T20 Cricket: England’s death bowling must improve, admits Paul Collingwood
Paul Collingwood believes Chris Jordan is the “perfect” Twenty20 cricketer but admits England’s shortcomings while bowling at the back end of innings have been highlighted recently.
Jordan is renowned as one of the world’s best fielders and his batting in the first two T20s against the West Indies has been a fillip in the Caribbean, although he has seemed to go off the boil while bowling at the death.
For so long England’s go-to as the game reaches a crescendo, Jordan was pummelled by Jimmy Neesham in England’s T20 World Cup loss against New Zealand in November, leaking 23 in the over that shifted the momentum of the semi-final.
He was flayed for three sixes in four balls towards the end of Sunday’s second T20 against the Windies, who came within two runs of pulling off a terrific heist, although England prevailed to square the five-match series.
Collingwood refused to single out any individuals, preferring to highlight the overall contributions of England’s all-time leading T20 wicket-taker, but he acknowledged they must improve their bowling in the pressure scenarios.
He said: “CJ gives you a lot in other parts of the game, of course. He’s the perfect kind of T20 cricketer. But in the end that death bowling is something we need to improve on.
“We can’t hide away from the fact that it is an area that, if we get right, then it is a very formidable side. We just have to make sure that we can rely on four or five to do the job at any given time.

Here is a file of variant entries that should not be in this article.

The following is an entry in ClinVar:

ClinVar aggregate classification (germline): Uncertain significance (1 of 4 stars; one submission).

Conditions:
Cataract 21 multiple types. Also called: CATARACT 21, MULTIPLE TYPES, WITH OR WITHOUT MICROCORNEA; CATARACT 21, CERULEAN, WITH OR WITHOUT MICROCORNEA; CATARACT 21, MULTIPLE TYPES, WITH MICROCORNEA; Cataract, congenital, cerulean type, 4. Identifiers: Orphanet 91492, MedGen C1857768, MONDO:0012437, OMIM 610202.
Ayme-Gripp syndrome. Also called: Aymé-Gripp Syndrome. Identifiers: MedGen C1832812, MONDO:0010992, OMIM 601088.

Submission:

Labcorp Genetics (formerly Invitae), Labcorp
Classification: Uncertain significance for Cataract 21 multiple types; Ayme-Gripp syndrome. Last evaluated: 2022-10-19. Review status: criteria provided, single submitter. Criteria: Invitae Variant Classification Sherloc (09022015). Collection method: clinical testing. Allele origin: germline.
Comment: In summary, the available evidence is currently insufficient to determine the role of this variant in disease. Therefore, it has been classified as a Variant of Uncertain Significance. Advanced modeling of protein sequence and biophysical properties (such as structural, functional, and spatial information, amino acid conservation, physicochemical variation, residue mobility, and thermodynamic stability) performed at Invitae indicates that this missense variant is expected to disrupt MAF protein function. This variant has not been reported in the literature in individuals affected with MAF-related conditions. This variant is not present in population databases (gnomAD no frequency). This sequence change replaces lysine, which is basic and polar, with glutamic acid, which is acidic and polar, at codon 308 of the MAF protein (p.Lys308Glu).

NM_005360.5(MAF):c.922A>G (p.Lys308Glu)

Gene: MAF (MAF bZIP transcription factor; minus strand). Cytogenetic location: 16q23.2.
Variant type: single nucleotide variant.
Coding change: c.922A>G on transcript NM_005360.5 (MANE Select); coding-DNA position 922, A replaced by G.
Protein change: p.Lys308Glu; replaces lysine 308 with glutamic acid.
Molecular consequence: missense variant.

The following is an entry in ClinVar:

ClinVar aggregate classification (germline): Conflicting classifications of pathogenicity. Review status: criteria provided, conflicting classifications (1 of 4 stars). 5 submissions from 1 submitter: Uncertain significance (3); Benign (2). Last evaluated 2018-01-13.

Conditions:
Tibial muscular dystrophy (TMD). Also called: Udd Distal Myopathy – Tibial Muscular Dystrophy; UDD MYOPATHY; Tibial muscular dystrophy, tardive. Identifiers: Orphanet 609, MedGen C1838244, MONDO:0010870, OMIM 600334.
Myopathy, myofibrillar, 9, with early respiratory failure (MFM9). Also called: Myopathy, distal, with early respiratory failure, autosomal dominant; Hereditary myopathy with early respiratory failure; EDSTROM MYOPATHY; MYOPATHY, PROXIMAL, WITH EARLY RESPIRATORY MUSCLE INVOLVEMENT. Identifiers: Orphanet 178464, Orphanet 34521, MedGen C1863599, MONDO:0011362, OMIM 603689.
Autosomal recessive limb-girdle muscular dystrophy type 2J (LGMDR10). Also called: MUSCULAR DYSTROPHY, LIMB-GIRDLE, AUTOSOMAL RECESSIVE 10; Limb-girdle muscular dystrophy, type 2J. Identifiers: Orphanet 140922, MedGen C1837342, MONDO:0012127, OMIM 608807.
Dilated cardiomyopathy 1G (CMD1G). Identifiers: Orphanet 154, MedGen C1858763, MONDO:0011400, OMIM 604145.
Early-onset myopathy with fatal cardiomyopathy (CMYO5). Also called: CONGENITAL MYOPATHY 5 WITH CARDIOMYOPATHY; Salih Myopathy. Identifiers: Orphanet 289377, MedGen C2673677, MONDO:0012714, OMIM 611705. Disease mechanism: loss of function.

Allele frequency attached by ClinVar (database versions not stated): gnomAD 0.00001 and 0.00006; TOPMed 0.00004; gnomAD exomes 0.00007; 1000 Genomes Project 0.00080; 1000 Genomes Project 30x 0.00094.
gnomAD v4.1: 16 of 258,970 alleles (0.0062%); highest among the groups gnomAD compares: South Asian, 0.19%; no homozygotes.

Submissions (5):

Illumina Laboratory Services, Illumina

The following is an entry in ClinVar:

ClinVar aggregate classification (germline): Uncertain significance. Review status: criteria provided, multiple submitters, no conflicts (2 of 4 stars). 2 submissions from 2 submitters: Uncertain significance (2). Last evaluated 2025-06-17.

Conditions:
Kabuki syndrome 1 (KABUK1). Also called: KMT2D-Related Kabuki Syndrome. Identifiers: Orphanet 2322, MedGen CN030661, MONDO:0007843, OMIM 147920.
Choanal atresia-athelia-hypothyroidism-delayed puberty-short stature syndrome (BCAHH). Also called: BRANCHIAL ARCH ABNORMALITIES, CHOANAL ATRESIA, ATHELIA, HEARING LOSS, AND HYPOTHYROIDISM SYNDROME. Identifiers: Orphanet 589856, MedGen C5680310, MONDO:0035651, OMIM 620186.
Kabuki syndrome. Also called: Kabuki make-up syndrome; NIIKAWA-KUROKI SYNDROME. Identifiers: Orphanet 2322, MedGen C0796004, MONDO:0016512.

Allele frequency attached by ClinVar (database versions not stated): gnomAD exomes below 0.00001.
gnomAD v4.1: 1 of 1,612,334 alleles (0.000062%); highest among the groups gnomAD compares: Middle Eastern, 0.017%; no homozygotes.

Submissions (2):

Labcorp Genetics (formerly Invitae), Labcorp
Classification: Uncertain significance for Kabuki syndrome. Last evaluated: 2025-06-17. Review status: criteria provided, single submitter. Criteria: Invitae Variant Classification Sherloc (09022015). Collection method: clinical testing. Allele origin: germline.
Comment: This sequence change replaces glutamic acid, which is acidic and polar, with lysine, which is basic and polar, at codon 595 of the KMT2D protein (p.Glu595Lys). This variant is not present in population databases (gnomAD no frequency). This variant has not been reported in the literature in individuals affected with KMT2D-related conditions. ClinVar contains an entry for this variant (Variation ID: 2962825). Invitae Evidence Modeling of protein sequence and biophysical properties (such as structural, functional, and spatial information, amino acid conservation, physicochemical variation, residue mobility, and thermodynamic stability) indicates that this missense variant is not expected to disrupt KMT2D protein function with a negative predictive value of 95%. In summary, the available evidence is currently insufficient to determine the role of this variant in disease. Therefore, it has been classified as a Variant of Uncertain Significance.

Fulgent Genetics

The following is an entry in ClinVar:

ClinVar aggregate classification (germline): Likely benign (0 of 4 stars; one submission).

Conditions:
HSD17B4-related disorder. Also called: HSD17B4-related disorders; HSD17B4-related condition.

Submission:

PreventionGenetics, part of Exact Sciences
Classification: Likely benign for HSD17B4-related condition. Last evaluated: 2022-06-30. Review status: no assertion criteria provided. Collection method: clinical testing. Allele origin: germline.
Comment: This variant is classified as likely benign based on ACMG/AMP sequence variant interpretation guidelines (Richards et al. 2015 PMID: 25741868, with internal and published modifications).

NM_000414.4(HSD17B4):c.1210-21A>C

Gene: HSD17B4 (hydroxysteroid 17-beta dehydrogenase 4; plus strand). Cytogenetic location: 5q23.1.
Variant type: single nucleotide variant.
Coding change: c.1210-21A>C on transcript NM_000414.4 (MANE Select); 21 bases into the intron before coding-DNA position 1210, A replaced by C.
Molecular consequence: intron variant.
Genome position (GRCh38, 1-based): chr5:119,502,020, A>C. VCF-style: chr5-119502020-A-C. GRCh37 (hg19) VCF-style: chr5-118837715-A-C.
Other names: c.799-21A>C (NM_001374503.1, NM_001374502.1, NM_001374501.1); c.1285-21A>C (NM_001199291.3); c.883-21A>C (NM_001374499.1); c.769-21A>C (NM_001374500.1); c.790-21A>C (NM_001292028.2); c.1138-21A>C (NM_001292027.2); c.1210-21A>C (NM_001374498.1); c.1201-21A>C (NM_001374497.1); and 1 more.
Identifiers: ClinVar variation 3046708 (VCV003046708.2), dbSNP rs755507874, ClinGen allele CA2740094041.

“Whether it’s CJ, whether it’s Reece Topley, Tymal Mills, Mark Wood, Chris Woakes, Jofra Archer when he gets himself fit – there’s a lot of players out there who can do the job.”
Collingwood revealed big-hitting batting all-rounder Liam Livingstone could return to the side as England ponder whether to freshen up their line-up, having used just 12 of their 17-strong squad in last weekend’s double-header.
Livingstone has been sidelined so far because of a throat inflammation, but he is one of the leading white-ball talents in the country and is one of just four England males to have registered a T20 international hundred.
Collingwood said: “Liam’s had oesophagitis. He’s getting a lot more energy back in himself, he’s looking more himself, so hopefully he’s fine, there’s a good chance.
“He’s great to balance the side he’s had a wonderful year in white-ball cricket. He’s confident, he’s box office – we all desperately want to see him play. It will be fantastic to see if he’s fit.”
Collingwood is one of two England assistants, alongside Graham Thorpe, but has stepped up as stand-in coach for this series, with all matches played in Barbados, in the absence of Chris Silverwood, resting after the Ashes.
Silverwood has come in for criticism following England’s 4-0 defeat in Australia, but his tenure, largely against the backdrop of Covid and with restrictive environments often in place, has been defended by Collingwood.
England have attempted to mitigate the claustrophobic nature of bubbles by resting and rotating players to keep them fresh, which has often meant they have been unable to field their best side, while this whistle-stop tour is taking place without the likes of T20 regulars Jos Buttler, Jonny Bairstow, Dawid Malan, Ben Stokes and Mark Wood.
Collingwood added: “I’ve got utmost respect for what Spoons (Silverwood) has had to deal with over the past three years as a coach. I don’t think you could have got a more difficult period to try to get the best out of the team.
“Most of the time, you don’t have your best teams on the park. A lot of the times, you’re having to rotate players mentally, not just physically, but mentally from these bubbles.
“I sympathise 100 per cent with what the guys have gone through in the Ashes. I would hope that people can see that and understand that.”
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